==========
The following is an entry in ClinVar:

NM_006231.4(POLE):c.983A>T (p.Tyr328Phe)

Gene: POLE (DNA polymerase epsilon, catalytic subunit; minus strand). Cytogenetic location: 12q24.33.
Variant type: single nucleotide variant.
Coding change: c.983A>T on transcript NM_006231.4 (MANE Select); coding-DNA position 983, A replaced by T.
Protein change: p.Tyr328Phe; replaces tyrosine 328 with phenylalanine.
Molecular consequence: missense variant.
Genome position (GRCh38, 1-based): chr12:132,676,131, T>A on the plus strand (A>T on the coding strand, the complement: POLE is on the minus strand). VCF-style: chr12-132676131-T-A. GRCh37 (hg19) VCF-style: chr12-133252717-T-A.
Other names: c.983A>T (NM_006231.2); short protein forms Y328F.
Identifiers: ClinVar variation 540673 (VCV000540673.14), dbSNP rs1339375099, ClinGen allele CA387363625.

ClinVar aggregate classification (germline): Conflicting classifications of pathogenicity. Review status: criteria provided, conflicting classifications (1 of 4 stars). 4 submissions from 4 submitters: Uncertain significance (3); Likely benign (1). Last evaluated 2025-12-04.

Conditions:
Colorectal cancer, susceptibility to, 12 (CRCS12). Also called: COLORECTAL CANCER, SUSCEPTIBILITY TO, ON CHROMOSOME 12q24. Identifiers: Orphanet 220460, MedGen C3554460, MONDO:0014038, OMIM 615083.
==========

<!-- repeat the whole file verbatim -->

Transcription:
The following is an entry in ClinVar:

NM_006231.4(POLE):c.983A>T (p.Tyr328Phe)

Gene: POLE (DNA polymerase epsilon, catalytic subunit; minus strand). Cytogenetic location: 12q24.33.
Variant type: single nucleotide variant.
Coding change: c.983A>T on transcript NM_006231.4 (MANE Select); coding-DNA position 983, A replaced by T.
Protein change: p.Tyr328Phe; replaces tyrosine 328 with phenylalanine.
Molecular consequence: missense variant.
Genome position (GRCh38, 1-based): chr12:132,676,131, T>A on the plus strand (A>T on the coding strand, the complement: POLE is on the minus strand). VCF-style: chr12-132676131-T-A. GRCh37 (hg19) VCF-style: chr12-133252717-T-A.
Other names: c.983A>T (NM_006231.2); short protein forms Y328F.
Identifiers: ClinVar variation 540673 (VCV000540673.14), dbSNP rs1339375099, ClinGen allele CA387363625.

ClinVar aggregate classification (germline): Conflicting classifications of pathogenicity. Review status: criteria provided, conflicting classifications (1 of 4 stars). 4 submissions from 4 submitters: Uncertain significance (3); Likely benign (1). Last evaluated 2025-12-04.

Conditions:
Colorectal cancer, susceptibility to, 12 (CRCS12). Also called: COLORECTAL CANCER, SUSCEPTIBILITY TO, ON CHROMOSOME 12q24. Identifiers: Orphanet 220460, MedGen C3554460, MONDO:0014038, OMIM 615083.